What is public space? Ok, so it’s important but what is it and how is it defined? The reason I have begun thinking about this again is an attempt to address a question of what government authorities should be allowed to do with publicly available data on social networks such as Facebook.
One of the issues with public space is the way in which we have taken it’s legal status for granted and tend to believe that it will be there when we need it. This is despite the fact that very many of the spaces we see as public are actually private (e.g. shopping malls) and many spaces which were previously public have been privatized.
So why worry about a private public space? Who cares who is responsible for it? The privatization of public space allows for the creation of many local rules which can actually limit our general freedoms. There is, for example, no law against photographing in public. But if the public space is in reality a private space there is nothing stopping the owners from creating a rule against photography. There are unfortunately several examples of this – only last month the company that owns and operates the Glasgow underground prohibited photography.
Another limitation brought about by the privatization of public spaces is the limiting of places where citizens can protest. The occupy London movement did not chose to camp outside St Paul’s for symbolic reasons but because the area land around the church is part of the last remaining public land in the city.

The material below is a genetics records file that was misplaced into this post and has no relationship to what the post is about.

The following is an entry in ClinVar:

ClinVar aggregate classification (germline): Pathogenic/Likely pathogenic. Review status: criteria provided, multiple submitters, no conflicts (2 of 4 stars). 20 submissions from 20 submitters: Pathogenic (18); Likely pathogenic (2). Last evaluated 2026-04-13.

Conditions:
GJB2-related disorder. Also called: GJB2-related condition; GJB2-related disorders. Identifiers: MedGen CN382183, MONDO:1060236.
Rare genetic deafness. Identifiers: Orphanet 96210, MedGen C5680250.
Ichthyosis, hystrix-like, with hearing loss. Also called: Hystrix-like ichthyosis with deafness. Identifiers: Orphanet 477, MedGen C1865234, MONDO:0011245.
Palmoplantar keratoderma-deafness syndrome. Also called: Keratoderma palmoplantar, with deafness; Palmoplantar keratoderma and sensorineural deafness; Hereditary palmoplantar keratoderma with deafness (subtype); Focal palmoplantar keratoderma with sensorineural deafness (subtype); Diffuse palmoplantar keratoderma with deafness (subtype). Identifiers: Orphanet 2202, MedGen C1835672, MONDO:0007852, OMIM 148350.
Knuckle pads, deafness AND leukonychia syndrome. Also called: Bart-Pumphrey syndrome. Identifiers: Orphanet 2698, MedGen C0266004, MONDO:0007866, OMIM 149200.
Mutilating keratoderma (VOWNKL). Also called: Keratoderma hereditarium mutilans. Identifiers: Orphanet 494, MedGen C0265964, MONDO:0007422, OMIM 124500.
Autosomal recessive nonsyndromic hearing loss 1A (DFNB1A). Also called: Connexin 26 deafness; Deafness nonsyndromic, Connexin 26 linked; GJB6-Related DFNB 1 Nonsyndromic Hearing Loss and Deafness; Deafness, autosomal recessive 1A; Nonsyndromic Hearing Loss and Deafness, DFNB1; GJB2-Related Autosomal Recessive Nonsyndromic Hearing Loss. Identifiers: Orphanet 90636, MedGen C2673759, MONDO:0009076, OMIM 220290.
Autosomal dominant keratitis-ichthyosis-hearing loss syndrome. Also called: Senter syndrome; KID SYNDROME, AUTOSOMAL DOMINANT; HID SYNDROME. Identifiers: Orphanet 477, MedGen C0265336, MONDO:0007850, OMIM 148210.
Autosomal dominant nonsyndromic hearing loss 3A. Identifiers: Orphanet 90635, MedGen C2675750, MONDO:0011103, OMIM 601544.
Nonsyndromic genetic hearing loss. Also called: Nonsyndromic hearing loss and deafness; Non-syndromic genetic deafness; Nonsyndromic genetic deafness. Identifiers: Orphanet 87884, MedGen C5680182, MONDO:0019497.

Over the last 20 years, since the corporation quietly began privatising the City, hundreds of public highways, public pathways and rights of way in place for centuries have been closed. The reason why this is so important is that the removal of public rights of way also signals the removal of the right to political protest. (The Guardian)
This is all very interesting but what has it got to do with Facebook?
In Sweden a wide range of authorities from the Tax department to the police have used Facebook as an investigative tool. I don’t mean that they have requested data from Facebook but they have used it by browsing the open profiles and data available on the site. For example the police may go to Facebook to find a photograph, social services may check up if people are working when they are claiming unemployment etc.
What makes this process problematic is that the authorities dipping into the Facebook data stream is not controlled in any manner. If a police officer would like to check the police database for information about me, she must provide good reason to do so. But looking me up on Facebook – in the line of duty – has no such checks.
These actions are commonly legitimized by stating that Facebook is a public space. But is it? Actually it’s a highly regulated private public space. But how should it be viewed? How should authorities be allowed to use the social network data of others? In an article I am writing right now I criticize the view that Facebook is public, and therefore accessible to authorities without limitation. Sure, it’s not a private space, but what about a middle ground – could Facebook be a members only social club? Would this require authorities to respect our privacy online?